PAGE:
INTERVIEW: James Dreyfus (Bette Series) reveals the challenge of taking on iconic role in Harvey
By CLAIRE WOODWARD
PUBLISHED: 19:50, Wed, Apr 1, 2015
Harvey, the 1950 film starring James Stewart as amiable Elwood P. Dowd, whose best friend is a six-foot tall invisible rabbit, is a classic.
Its previous stage incarnation also won a Pulitzer Prize.
So re-creating the iconic role is a major task, but one actor James Dreyfus has relished taking on.
Meeting James in the play’s west London rehearsal room, it’s clear why he was chosen for the role; as well as a comedy pedigree as long as your arm (Absolutely Fabulous, Gimme Gimme Gimme, The Thin Blue Line, the British premiere of Mel Brooks’ musical The Producers), the 46-year old also radiates a good-natured, rather cherubic charm, but is of course aware that the new production carries a certain amout of pressure.
‘James Stewart was one of America’s most handsome, popular leading men, with a dry sense of humour and had done everything, so I looked at myself and thought ‘I have to find a different way to do this’,’ he explains.
‘Our play isn’t like the film, but the feelings are very much the same, about love and being a good person, and being true to yourself.
‘The play was revived on Broadway in 2012 with Jim Parsons who plays Sheldon in The Big Bang Theory playing Elwood, which I only found out before I started working on Harvey.
I didn’t know the film very well, so I watched it again and realised what an opportunity for me it was to play a part that was totally uncynical, happy, hopeful and full of love, and that was probably the biggest challenge for me!’ he laughs.
‘In the past, I have played somewhat waspish characters.’
You could say that, but James’ line in outrageous comic characters has made his name as one of our most successful comedy actors.
Daft, camp Constable Goody in Ben Elton’s The Thin Blue Line, and tortured, unsuccessful actor Tom in Jonathan Harvey’s Gimme Gimme Gimme (opposite Cathy Burke‘s Linda) are some of the most memorable sitcom characters , and James has much praise for the other Harvey in his life.
‘Jonathan is an unbelievably talented writer; he came up with all three series of Gimme Gimme Gimme by himself, a huge thing when you think about the American sitcoms.
When I worked on Bette Midler‘s show, it had a team of about 24 writers sat all round a table , and every time they came out of the writing room it was like a scent from Twelve Angry Men’.
James played Midler’s musical director Oscar in the short-lived series of 2000 -2001, after being hand-picked by Midler for the role after seeing him in the movie Notting Hill, where he played Hugh Grant’s useless bookshop assistant.
‘I’d love to go back to work in the States, but not one of those things where you go over for three months to look for work – I’m too old for that and couldn’t take the rejection.
‘Even though Bette only lasted a short while I had a great time, and don’t regret a bit of it – I got to work with Dolly Parton, John Lovitz, Tim Curry; all these great people every week, including a little Lindsay Lohan who played Bette’s daughter, and was 12 at the time.’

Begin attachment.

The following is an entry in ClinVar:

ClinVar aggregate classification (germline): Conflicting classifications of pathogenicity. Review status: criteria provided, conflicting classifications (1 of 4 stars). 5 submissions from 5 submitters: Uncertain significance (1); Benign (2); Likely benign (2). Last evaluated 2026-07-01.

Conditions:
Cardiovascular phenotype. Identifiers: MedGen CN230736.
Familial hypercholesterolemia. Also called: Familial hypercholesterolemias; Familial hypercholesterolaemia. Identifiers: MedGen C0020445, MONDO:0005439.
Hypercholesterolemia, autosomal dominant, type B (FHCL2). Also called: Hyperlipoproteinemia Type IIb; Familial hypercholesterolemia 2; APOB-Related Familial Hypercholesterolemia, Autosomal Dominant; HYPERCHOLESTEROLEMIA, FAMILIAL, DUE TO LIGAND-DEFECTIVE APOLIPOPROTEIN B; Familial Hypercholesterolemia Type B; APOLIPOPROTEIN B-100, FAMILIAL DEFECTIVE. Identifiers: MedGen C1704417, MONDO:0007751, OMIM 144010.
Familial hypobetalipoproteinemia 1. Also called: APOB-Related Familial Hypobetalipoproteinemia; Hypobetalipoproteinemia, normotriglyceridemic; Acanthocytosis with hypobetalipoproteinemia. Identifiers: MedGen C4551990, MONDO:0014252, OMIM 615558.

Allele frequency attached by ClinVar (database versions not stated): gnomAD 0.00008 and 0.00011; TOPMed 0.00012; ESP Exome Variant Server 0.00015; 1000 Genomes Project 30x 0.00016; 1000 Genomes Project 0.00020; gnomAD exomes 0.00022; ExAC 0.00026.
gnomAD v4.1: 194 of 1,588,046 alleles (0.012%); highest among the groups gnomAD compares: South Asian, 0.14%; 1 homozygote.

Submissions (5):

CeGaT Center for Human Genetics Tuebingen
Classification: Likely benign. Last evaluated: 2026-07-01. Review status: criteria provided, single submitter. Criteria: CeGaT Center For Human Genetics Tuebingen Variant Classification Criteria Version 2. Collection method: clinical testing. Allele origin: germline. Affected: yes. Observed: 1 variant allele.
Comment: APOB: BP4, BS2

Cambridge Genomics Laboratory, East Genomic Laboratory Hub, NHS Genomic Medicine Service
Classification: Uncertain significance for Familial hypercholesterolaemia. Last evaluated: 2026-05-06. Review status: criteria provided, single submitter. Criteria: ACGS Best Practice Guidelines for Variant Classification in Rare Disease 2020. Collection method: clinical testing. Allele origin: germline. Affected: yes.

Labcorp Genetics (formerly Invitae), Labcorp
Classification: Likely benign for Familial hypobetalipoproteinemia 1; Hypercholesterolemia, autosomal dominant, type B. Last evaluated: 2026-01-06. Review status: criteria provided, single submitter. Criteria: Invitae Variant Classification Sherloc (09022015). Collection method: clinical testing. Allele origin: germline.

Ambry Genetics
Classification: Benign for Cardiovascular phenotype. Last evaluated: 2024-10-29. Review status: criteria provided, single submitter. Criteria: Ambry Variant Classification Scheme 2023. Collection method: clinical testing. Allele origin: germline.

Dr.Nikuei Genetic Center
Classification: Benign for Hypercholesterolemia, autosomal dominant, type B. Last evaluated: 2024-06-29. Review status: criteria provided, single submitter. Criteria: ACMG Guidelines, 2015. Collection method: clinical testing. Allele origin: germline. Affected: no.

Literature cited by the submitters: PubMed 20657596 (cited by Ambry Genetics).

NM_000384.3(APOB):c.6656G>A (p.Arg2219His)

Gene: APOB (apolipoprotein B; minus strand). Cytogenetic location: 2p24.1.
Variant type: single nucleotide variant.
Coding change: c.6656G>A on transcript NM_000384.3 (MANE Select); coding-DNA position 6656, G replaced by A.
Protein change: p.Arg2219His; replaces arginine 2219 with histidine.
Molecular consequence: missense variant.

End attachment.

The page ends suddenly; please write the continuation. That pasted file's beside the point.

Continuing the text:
James’ co-star in Harvey is comedy royalty Maureen Lipman, who plays Elwood’s sister Veta, who tries to have the easygoing, kind hearted Elwood committed to a sanitorium, as she’s embarrassed by his invisible rabbit friend, Harvey.
‘She’s a joy to work with, she can bring something to any part,’ says James.
‘The whole cast has been getting on like a house on fire.’
Which is a good job, as acting opposite an invisible rabbit that only Elwood can see is an added pressure.
‘In rehearsals, the assistant stage manager has been going round with a tennis ball on the end of a stick so I know where the rabbit is supposed to be.’
Not a stranger to playing animals himself, James played the cat in Puss In Boots in Harrogate in the early Nineties with an actor who’s also done rather well for himself, albeit in a slightly different role – Graham Norton.
Graham played the panto baddie, and James recalls singing Run Rabbit Run on the panto stage, with Graham adding his own, ahem, colourful lyrics to the song from backstage.
The pair of them clearly had a riot. ‘We were sharing digs and we celebrated Christmas Day by trying to cook a turkey in a toaster oven.
‘He’s one of those few people who’s exactly the same offstage, so quick-witted and generous and genial.
He can lash out with his tongue, but never at the expense of another person.
He’s at the top of the heap, and I’m so glad.’
James has worked alongside lots of big names, but stardom was part of the Dreyfus family from early on.
His mother’s sister Anne (the girls were twins, and both models) married the singer Paul Anka, and James and his siblings would spend summers with the Anka’s at Lake Tahoe.
James also got to meet another classic American entertainment star when he starred in The Producers as the flamboyant Carmen Ghia.
‘At the first night at Drury Lane, I got to meet one of my heroines, Mel Brooks’ wife Ann Bancroft.
We had a chat on the press night, one of the most fabulous moments of my life.
She was very down-to-earth, very touchy-feely, grabbed my face and she was gorgeous, and so kind and unstarry.’
As James himself seems. Passionate about both human and animal rights (as you can see from his Twitter account, @DreyfusJames), he is far from the manic characters he played earlier in his career, so the role of the gentle and good Elwood is perfect for him now.
‘At 46, I am calmer and more comfortable with myself than I have ever been.’
Harvey is at London’s Theatre Royal until May 2. Tickets 0800 912 6959/lovetheatre.com